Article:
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Friday, 19 September 2014

Ballet Star Misty Copeland On Breaking Barriers and Her Rise to The Top

Ballet star Misty Copeland was told she had the wrong body type for classical ballet: too short, too curvy. Her lines were all wrong. The color of her skin stood out too starkly from that of her fellow ballerinas. In her words: "I came from a San Pedro, California, family that didn't always have enough food to eat, let alone money to spend on a hobby, and it wasn't until I was 13 years old that I could even take my first ballet class."

Most of her dance peers had grown up immersed in the art of ballet, putting on their first tutus not long after they learned to talk. They had summered in Europe, while I didn't get my first passport until I was 17 she said. Their families had weekend homes. I had spent part of my adolescence living on the floor of a shabby motel with my single mom. But Misty did not all of this deter her, she kept dancing and proved the doubters wrong. The former ballet prodigy, now 31, has become the first African-American soloist at the American Ballet Theatre in 20 years and has role of Odette/Odile in the company’s Australian production of “Swan Lake.”

She has also become a New York Times best-selling author, her memoir, Life In Motion, was released in March. Copeland is keen on nurturing the next generation with her new children’s book Firebird, which tells the story of a young girl who battles self-doubt to reach amazing heights. On breaking boundaries in "Swan Lake": "There's just something about that ballet that people just — you envision this very pale Russian extremely tall woman as the swan. And typically people don't see African-American women as ballerinas because they don't think that we're soft and feminine and sylph-like. They see us as very powerful and aggressive. And so I want to have the opportunity to prove them wrong."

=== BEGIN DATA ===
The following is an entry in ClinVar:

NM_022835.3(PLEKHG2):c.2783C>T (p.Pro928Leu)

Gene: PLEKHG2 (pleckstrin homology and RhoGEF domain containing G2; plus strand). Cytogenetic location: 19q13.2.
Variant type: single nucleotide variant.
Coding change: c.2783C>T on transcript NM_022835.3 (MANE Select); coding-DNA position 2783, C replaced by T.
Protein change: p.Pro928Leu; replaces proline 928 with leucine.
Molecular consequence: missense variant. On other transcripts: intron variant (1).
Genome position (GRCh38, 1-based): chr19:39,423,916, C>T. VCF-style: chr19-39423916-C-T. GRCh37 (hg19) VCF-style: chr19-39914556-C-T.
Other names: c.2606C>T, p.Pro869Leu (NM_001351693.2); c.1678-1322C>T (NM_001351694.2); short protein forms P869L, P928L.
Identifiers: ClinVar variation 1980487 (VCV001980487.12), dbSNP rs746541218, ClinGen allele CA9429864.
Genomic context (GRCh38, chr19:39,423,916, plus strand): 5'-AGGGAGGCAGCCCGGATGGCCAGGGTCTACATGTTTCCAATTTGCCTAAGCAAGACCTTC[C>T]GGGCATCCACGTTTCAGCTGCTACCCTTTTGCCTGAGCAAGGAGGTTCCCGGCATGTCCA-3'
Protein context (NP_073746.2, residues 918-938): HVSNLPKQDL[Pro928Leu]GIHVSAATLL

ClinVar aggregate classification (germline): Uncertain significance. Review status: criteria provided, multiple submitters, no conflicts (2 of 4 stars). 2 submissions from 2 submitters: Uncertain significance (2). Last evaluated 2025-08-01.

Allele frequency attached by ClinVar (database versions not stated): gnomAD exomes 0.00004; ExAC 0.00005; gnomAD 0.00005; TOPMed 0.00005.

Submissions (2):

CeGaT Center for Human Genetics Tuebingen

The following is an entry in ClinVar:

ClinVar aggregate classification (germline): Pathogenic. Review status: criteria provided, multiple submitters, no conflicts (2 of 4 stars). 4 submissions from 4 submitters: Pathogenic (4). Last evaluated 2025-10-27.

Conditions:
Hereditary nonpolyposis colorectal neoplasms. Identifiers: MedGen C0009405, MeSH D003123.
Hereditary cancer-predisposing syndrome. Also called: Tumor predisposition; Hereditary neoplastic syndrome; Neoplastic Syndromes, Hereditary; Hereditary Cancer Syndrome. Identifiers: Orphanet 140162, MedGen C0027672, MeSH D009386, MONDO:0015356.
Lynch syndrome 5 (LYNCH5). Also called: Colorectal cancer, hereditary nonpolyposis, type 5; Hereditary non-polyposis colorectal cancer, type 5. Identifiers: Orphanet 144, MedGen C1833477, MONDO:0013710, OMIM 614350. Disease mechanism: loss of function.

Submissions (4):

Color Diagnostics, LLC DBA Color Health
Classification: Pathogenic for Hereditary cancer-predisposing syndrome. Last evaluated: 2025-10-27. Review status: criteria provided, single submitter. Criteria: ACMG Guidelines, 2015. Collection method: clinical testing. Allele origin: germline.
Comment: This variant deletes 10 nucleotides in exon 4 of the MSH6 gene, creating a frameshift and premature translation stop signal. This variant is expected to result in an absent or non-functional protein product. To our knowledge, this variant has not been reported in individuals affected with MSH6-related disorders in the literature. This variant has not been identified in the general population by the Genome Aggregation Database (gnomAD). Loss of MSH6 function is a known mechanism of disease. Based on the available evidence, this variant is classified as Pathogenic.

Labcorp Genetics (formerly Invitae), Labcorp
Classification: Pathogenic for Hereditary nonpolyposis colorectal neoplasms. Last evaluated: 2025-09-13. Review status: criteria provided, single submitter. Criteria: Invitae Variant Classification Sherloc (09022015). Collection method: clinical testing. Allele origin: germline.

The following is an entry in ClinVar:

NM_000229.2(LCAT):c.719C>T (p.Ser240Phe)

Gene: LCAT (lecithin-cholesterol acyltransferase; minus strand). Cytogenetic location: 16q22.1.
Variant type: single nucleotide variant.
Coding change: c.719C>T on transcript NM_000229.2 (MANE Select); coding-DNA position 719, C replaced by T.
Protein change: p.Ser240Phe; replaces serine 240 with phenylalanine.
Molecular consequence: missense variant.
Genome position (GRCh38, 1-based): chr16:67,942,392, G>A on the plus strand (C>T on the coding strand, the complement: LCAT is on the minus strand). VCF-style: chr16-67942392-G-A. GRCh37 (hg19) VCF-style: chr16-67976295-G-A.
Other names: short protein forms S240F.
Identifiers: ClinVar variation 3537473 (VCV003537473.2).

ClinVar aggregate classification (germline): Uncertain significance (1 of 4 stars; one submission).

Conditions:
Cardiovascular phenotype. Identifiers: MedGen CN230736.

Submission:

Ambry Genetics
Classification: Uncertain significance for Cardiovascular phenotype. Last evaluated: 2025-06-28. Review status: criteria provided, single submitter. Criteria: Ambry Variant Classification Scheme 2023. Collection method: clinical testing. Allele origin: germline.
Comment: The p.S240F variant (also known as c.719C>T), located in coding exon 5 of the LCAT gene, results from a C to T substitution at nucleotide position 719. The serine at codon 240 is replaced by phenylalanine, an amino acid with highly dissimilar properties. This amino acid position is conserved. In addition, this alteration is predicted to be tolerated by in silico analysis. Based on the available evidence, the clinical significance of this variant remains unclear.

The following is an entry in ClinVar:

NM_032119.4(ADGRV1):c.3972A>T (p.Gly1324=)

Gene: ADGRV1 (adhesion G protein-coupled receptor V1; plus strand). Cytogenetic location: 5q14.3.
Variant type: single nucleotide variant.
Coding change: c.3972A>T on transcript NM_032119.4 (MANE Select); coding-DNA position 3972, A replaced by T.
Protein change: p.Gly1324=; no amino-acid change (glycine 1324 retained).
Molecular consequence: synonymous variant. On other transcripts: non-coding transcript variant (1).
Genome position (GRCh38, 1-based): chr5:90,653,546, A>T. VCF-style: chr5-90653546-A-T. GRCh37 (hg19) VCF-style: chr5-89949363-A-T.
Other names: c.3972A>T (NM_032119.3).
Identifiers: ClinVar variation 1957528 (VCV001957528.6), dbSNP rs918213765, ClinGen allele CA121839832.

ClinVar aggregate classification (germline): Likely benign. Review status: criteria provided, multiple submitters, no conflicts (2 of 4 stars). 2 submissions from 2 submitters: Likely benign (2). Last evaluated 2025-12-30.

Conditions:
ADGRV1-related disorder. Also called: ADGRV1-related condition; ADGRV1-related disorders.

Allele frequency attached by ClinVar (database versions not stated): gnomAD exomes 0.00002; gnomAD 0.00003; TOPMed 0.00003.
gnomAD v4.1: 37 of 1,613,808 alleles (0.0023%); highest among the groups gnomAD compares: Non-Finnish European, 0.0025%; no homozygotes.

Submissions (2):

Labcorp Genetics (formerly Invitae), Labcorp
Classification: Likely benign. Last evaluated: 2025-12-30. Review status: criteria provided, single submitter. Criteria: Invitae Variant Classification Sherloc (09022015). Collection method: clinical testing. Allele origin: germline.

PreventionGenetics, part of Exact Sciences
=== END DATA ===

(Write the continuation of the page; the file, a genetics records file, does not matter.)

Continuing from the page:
On how dance helped during her difficult upbringing: "I really enjoyed moving to music. That was kind of an escape for me just throughout my childhood." On her hit viral ad: "I think so many people can relate to it, not just as a dancer within the ballet world, but just feeling different, feeling like you don't fit in." And on the sweet taste of success: "I am living my dream. And it's surreal every day. I just try to take it one step at a time."

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